Sounds like a 78RPM record, which would have been made by a disk recorder. My ears tell me it's an
electronic recording, because the man is speaking with normal modulation and there doesn't seem to
be tell-tale horn resonances. I say grooved disk because of the skips and ticks toward the end of
the sample. I would guess it's not a studio recording, sounds like a portable rig with the speaker
talking right into the mic but not over-modulating. There were many manufacturers of portable
disk-cutters in those days. Do you know if your artifact is a shellac pressed disk or a laquer that
was cut right on the disk recorder? Was this a commercially released record or a private recording?
-- Tom Fine
----- Original Message -----
From: "Robert Richard" <[log in to unmask]>
To: <[log in to unmask]>
Sent: Thursday, February 03, 2011 8:29 AM
Subject: [ARSCLIST] Equipment use to make 1941 recording?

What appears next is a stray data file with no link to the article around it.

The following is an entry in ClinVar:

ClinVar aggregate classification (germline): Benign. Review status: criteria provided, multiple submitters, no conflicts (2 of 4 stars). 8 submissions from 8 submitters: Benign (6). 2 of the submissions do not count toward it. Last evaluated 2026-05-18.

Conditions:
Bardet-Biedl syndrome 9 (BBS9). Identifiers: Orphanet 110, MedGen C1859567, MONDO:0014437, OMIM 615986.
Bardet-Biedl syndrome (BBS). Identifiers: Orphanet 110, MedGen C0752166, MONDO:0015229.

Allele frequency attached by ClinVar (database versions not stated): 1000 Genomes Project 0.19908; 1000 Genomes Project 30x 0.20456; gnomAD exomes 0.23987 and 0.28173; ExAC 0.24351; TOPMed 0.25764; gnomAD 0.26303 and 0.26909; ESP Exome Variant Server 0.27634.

Hello ARSC list subscribers,
In my audio archives, I have a recording that dates back to 1941. To document this recording, I need
to know which equipment was use to create it. I don't have access to the original recording. On the
Web, I've posted a mp3 and wav sample via this link:
The informer, French speaking, tells the story of Cendrillera.
The collector was Ernest F. Haden, an American linguist
Can you help in identifying the type of equipment use to create the above recording?
Thanks in advance for your reply.
Archiviste en ethnologie acadienne
Centre d'études acadiennes Anselme-Chiasson
Université de Moncton
Moncton, Nouveau-Brunswick E1A 3E9
Tél. : (506) 858-4724
Téléc. : (506) 858-4085